FAA sets rules for some Boeing 787 landings near 5G service

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The Federal Aviation Administration is asking pilots to be extra careful when landing on slick runways near impending 5G wireless service

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Federal safety officials are instructing operators of some Boeing aircraft to adopt additional procedures when landing on wet or icy runways near impending 5G service, as they say wireless network interference could mean planes land Requires more space.

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“Can prevent an aircraft from stalling on the runway,” the FAA said.

The agency is still studying whether they will interfere with wireless network altimeters, which measure an aircraft’s altitude above the ground. Data from the altimeter is used to help pilots land when visibility is low.

These devices operate on the part of the radio spectrum that is close to the range used by the new 5G service, called C-band.

This week’s FAA actions are part of a bigger battle between the aviation regulator and the telecommunications industry. Telecom companies and the Federal Communications Commission say that there is no threat to aviation from 5G networks. The FAA says more study is needed.

The FAA is testing how many commercial aircraft have altimeters that can be vulnerable to spectrum interference. The agency said this week it expects to estimate the percentage of those planes soon, but did not put a date on that.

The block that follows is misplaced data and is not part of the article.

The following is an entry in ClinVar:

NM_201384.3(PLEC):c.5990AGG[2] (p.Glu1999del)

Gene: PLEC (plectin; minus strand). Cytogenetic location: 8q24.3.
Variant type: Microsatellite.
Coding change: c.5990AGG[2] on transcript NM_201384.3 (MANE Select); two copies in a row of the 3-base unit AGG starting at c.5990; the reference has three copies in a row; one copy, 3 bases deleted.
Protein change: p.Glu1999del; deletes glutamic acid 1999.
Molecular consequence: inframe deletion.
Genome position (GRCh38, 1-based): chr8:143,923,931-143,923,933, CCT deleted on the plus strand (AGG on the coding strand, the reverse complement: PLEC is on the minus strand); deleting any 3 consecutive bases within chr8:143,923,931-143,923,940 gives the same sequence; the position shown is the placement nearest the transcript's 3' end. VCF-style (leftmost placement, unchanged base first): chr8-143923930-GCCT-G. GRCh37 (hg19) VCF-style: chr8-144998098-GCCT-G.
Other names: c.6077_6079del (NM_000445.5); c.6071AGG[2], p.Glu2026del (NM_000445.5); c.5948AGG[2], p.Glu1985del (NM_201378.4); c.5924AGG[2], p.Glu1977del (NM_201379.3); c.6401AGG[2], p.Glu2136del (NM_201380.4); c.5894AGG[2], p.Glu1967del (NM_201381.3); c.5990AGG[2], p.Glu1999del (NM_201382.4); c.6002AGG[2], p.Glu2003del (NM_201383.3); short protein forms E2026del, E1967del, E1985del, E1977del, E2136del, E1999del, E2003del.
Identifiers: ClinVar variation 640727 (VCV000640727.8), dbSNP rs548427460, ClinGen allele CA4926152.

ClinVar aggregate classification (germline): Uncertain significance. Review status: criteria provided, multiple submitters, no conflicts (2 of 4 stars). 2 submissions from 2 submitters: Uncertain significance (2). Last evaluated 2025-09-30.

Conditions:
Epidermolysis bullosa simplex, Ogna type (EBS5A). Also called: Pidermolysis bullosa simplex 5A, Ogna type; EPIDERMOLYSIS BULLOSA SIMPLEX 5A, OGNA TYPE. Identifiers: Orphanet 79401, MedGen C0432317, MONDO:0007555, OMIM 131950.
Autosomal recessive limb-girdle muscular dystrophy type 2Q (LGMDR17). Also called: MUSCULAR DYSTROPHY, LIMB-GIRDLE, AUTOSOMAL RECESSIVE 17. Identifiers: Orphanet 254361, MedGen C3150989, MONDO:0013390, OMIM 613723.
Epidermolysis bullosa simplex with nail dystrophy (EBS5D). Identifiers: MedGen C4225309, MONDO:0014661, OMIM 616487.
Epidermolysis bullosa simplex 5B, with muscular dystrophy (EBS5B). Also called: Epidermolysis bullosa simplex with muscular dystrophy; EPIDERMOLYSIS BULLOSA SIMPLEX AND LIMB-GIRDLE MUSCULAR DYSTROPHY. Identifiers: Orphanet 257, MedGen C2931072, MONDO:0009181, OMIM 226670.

“Aircraft with no test altimeter or that requires retrofitting or replacement will be unable to perform low-visibility landings where 5G is deployed,” the agency said in a statement.

In relation to the Boeing 787, the order includes 137 aircraft in the US and 1,010 aircraft worldwide. The 787 is a two-aisle aircraft that is popular on long routes, including many international flights.

The FAA said that based on information from Boeing, 787 aircraft may not properly transfer from flight to landing mode if an interference occurs, which could delay the activation of systems that help slow down the aircraft.

AT&T and Verizon have twice agreed to postpone activating their new networks because of concerns raised by aviation groups and the FAA, with the FAA and Transportation Secretary Pete Buttigieg recently weighing in in favor of the aviation industry. did. Buttigieg and FAA Administrator Stephen Dixon warned that flights could be canceled or diverted to avoid potential security risks.

Under an agreement with telecommunications companies, the FAA has designated 50 airports that will be buffer zones in which companies will turn off 5G transmitters or make other changes in early July to limit potential interference.

50 includes three major airports in the New York City area – LaGuardia, JFK and Newark Liberty – O’Hare and Midway in Chicago, Dallas/Fort Worth International, Busch Intercontinental in Houston, Los Angeles International and San Francisco.

That concession by Telecom was modeled after an approach used in France, though the FAA said last week that France needs more dramatic cuts in cell-tower access around airports.

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David Koenig can be reached at www.twitter.com/airlinewriter

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